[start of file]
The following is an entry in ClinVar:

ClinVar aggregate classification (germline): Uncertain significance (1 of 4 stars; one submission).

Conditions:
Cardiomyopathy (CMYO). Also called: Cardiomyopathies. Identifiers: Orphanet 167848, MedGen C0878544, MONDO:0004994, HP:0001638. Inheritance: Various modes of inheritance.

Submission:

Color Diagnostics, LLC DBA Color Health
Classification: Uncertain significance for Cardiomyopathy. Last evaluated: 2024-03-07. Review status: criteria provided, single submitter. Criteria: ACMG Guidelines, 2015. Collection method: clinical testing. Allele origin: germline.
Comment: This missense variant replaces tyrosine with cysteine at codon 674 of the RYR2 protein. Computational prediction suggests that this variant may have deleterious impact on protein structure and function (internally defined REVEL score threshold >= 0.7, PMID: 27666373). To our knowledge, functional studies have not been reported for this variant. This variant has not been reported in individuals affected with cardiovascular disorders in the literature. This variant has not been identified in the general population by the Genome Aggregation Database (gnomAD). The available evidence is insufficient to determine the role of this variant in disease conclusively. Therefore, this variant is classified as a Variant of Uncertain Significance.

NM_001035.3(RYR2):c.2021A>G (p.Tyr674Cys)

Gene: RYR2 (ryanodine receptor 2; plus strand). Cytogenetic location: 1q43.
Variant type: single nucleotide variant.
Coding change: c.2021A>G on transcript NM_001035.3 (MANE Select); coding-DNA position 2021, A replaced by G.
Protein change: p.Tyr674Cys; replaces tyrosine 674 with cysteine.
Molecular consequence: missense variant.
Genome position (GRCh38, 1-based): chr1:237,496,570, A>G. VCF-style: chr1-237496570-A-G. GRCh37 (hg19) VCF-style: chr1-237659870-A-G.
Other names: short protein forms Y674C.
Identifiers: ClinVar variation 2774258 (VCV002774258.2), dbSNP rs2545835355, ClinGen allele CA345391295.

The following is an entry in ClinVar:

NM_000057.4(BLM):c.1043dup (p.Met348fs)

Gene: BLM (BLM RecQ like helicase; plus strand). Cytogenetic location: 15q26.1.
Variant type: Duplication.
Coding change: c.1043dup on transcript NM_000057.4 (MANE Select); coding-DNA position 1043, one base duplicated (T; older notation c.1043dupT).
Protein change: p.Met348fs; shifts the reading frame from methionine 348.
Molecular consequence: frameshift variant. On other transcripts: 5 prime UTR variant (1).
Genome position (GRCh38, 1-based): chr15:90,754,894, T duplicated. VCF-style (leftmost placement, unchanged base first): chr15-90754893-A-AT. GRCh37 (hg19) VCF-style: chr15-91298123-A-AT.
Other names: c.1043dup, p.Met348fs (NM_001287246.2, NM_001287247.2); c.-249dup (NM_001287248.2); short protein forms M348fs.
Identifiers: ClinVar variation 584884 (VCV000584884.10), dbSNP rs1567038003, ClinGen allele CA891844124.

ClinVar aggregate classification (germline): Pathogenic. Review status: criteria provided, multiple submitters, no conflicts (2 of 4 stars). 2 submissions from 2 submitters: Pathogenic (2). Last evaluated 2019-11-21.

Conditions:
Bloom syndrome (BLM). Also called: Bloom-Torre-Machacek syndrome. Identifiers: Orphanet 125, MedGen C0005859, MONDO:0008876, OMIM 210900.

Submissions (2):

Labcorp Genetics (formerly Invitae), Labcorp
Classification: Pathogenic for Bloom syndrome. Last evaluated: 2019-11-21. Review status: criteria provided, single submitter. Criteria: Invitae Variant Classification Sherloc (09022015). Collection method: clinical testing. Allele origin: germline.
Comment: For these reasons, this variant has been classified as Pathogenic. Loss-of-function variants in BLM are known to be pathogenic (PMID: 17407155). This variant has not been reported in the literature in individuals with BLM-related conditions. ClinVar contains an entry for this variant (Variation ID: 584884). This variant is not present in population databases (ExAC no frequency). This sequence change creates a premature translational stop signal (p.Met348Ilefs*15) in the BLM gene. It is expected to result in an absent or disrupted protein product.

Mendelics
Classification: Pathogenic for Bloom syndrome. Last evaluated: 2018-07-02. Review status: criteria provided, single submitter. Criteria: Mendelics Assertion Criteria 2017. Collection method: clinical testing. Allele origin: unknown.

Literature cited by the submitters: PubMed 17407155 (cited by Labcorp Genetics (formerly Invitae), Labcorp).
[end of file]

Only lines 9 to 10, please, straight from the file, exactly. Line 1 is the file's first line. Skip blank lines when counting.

NM_001035.3(RYR2):c.2021A>G (p.Tyr674Cys)

Gene: RYR2 (ryanodine receptor 2; plus strand). Cytogenetic location: 1q43.